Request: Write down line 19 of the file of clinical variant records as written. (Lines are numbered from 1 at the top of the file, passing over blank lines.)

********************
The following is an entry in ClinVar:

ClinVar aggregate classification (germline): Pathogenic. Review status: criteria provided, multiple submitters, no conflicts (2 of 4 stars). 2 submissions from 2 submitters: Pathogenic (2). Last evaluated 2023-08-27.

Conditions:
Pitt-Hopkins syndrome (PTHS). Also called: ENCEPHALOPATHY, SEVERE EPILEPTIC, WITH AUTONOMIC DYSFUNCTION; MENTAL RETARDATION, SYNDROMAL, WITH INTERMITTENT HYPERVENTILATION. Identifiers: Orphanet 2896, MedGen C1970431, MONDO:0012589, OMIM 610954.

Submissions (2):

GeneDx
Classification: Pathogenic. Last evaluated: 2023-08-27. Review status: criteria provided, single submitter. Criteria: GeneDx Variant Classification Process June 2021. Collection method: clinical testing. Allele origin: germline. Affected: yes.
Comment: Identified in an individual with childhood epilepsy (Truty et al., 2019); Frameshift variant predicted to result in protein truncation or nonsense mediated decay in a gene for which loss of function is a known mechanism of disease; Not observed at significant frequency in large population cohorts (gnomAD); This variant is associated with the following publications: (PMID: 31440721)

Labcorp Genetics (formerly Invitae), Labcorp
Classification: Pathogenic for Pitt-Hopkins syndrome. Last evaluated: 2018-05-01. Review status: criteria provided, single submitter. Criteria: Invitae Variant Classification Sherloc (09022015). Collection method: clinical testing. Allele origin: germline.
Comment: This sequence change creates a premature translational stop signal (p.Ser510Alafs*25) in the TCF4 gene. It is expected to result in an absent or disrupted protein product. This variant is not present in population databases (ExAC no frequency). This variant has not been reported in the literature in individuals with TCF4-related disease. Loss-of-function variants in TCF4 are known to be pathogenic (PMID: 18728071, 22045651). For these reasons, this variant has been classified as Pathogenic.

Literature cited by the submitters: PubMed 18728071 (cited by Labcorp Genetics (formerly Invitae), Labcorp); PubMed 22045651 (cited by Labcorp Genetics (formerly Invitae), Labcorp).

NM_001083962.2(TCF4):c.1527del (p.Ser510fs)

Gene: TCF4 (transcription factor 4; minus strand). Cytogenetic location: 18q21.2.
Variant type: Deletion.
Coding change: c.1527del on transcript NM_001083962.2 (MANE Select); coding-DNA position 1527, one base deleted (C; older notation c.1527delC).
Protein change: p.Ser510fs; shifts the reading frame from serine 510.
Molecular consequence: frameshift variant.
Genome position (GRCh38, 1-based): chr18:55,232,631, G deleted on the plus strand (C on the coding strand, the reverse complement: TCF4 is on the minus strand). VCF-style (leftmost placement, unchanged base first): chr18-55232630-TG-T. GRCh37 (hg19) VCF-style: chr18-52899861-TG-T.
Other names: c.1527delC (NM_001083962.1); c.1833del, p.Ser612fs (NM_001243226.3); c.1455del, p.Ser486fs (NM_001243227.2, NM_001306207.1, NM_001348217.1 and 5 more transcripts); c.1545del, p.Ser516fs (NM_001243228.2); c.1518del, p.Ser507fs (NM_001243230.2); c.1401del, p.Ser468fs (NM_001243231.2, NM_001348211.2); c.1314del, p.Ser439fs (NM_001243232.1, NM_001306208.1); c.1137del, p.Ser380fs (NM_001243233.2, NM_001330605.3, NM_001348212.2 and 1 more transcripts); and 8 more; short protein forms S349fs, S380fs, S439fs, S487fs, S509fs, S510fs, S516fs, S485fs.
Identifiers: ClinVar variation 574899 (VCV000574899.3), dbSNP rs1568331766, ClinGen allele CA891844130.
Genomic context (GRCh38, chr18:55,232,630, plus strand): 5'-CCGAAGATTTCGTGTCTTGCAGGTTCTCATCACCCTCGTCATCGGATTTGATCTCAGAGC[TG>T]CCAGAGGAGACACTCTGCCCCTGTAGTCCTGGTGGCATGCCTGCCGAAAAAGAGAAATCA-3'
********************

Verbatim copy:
Genome position (GRCh38, 1-based): chr18:55,232,631, G deleted on the plus strand (C on the coding strand, the reverse complement: TCF4 is on the minus strand). VCF-style (leftmost placement, unchanged base first): chr18-55232630-TG-T. GRCh37 (hg19) VCF-style: chr18-52899861-TG-T.